Florida Estate Planning: Wills and Trusts
A will is a personal plan for the future. It allows you to protect your assets, provide for your family, decide who will inherit your estate, and specify how your property will be distributed. There’s a lot to think about. You probably have a million questions, and you will certainly think of many more when we talk about your plans.
Working with an Attorney to Develop Your Plan
McCreary Law Office views the key role of your attorney as understanding what’s important to you and creating a plan that accomplishes your goals and distributes your property to dependents, heirs, or relatives in a fair and legally sound manner. Because of this, each step of the estate planning process is highly individualized. Your family isn’t like anyone else’s, and a will is not a one-size-fits-all product. It should be tailored to your unique situation.
When the objectives of your will are clearly established, you and Jana will work together to consider the options that are available to you and select the best ones for your situation. Jana will explain each option along with benefits, drawbacks, possible issues regarding conflicts, and any concerns that you may have. The process of working with Jana to create your plan is the same whether you are in Florida or in Texas.
Using Trusts in Florida
In conjunction with a will, a trust is one of the most valuable estate planning tools that we have. Trusts aren’t only for the rich and famous. They are great devices for many people who want to protect their assets, minimize tax burdens, and ensure a bright future for family members. Trusts have the added benefit of allowing you to place conditions on how and when the contents will be divided and whom they will benefit. Special needs trusts may also be necessary to protect assets for future care of family members when they are entitled to particular government benefits.
Adding a Trust to Your Estate Plan
Generally, a trust contains a portion of your total assets and is one important piece of your estate plan. Trusts are versatile at any stage of life, especially if you have dependents or minor children who are not entitled to inherit assets until they reach the majority age. A trust could be set up for each child or grandchild and nieces and nephews, or you could create a collective pot trust to provide for the expected needs of a group of siblings.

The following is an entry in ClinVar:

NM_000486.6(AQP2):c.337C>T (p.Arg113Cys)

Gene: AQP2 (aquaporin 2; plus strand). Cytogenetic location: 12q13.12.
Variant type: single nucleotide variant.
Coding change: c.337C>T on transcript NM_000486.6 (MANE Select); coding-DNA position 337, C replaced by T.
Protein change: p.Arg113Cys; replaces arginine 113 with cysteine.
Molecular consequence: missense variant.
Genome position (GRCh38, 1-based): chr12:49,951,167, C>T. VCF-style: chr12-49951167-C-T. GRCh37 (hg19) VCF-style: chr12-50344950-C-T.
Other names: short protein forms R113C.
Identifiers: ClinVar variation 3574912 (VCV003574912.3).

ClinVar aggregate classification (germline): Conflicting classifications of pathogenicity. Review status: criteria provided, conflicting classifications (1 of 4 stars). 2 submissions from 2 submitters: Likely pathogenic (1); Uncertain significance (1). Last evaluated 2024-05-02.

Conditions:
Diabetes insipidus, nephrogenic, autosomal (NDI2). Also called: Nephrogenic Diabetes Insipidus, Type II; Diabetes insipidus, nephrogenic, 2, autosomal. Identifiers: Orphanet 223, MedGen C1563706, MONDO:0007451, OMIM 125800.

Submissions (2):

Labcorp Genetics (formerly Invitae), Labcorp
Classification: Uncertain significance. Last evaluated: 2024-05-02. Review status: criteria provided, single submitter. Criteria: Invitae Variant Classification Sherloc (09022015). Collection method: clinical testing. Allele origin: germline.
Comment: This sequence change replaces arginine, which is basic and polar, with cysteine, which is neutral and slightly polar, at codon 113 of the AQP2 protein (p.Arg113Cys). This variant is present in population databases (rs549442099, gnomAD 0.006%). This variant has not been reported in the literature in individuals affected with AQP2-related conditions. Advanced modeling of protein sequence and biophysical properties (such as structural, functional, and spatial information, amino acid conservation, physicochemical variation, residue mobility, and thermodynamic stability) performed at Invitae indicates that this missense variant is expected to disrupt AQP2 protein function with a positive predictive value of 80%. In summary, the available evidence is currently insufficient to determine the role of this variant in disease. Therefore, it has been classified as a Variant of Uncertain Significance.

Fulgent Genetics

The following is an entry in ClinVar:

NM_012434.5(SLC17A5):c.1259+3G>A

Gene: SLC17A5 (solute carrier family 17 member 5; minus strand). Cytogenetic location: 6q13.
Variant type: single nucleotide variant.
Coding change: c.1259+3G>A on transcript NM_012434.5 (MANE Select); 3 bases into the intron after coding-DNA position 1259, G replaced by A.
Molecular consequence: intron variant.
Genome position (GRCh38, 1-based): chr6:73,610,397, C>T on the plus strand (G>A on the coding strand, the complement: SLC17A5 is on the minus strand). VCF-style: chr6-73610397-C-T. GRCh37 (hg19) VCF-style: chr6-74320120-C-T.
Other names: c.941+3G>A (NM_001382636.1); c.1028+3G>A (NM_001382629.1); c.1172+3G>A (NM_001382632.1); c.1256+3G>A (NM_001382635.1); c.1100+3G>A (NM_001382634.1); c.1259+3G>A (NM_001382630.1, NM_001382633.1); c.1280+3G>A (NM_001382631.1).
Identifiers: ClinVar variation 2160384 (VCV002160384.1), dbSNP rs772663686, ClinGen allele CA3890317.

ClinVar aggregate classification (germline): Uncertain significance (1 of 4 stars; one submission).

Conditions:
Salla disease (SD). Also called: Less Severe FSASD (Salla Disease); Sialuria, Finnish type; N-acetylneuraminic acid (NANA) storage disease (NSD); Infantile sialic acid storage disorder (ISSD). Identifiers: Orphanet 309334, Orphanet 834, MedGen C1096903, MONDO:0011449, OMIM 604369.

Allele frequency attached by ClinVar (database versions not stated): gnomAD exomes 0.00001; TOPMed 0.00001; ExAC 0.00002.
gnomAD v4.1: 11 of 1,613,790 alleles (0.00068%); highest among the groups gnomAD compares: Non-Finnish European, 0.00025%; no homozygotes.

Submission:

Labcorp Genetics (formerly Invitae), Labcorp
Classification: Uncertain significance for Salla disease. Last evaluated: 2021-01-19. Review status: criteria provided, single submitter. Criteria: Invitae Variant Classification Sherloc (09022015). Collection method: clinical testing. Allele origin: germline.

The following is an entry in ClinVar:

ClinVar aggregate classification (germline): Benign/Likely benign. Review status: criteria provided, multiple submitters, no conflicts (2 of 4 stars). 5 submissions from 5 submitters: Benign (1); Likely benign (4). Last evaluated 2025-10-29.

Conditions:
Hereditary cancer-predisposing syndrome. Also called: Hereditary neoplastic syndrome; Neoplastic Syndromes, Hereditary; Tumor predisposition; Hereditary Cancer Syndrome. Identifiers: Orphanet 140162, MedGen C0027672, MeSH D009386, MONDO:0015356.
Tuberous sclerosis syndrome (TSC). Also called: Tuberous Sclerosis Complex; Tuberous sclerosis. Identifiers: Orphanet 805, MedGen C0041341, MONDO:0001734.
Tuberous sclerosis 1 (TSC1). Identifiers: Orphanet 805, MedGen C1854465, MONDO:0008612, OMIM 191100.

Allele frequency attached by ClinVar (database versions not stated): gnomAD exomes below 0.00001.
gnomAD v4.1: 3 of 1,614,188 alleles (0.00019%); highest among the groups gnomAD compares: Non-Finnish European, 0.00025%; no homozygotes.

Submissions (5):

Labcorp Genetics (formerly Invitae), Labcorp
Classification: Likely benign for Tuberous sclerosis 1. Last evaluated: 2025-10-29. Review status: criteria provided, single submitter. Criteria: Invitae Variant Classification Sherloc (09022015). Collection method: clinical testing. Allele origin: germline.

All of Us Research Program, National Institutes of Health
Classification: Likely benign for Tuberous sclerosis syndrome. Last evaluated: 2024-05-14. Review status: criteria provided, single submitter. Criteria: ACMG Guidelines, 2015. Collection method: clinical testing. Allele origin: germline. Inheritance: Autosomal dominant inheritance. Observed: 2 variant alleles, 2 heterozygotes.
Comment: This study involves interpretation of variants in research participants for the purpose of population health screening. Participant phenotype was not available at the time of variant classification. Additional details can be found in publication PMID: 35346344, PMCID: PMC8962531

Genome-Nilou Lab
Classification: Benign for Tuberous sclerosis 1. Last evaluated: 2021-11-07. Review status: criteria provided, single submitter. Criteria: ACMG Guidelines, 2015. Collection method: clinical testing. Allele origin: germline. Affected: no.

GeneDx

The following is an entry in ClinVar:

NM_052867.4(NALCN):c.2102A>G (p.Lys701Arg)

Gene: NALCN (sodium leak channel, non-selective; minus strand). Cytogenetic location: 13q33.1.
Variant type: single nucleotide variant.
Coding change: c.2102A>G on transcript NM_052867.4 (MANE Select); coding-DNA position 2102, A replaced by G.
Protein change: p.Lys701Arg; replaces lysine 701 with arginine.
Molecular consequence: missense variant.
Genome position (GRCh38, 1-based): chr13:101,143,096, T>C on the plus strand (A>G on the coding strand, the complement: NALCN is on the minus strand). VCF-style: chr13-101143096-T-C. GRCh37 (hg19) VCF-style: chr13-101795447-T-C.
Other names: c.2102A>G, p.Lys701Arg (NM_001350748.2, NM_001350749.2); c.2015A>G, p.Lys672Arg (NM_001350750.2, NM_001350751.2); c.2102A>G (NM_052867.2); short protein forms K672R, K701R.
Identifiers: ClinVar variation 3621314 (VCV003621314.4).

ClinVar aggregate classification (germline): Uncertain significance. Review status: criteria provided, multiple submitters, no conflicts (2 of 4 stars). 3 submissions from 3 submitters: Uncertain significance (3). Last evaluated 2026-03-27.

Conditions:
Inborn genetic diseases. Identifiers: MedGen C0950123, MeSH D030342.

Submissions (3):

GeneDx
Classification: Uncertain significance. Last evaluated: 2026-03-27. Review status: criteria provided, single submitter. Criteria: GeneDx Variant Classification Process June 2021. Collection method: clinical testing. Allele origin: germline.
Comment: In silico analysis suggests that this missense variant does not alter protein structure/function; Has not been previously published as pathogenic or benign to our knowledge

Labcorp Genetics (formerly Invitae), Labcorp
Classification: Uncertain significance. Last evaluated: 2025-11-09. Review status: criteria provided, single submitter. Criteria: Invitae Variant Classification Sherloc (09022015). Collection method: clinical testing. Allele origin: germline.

A trust can also help prevent potential conflicts when the estate is settled. Probate in Florida is notoriously lengthy and expensive. Incorporating a trust in your estate plan can be one way to avoid that by keeping your estate out of the oversight of the court.
Types of Trusts and What They Do
Today, many specialized trusts are available. Some are created when the estate is settled while others are separate irrevocable entities that hold assets during your lifetime. They may even contain proceeds from retirement plans, insurance policies, and investments. Almost any type of asset can be transferred to a trust. Later in life, trusts can help protect your assets in assisting to provide for cost of care.
In tandem with a will, trusts are a valuable part of a comprehensive estate plan. These two items simplify the process by outlining everything. Establishing a living trust or a testamentary trust is a wonderful way to provide for family members and to create a plan that makes you feel good. As an estate planning attorney, Jana can assist with the creation, management and administration of a trust that best accomplishes your goals.
Questions About Estate Planning in Florida?
McCreary Law Office works with Florida clients to create comprehensive estate plans and offers many online estate planning services. To learn more, contact McCreary Law Office in Florida at 904.425.9046, schedule an introductory call, or complete the online form.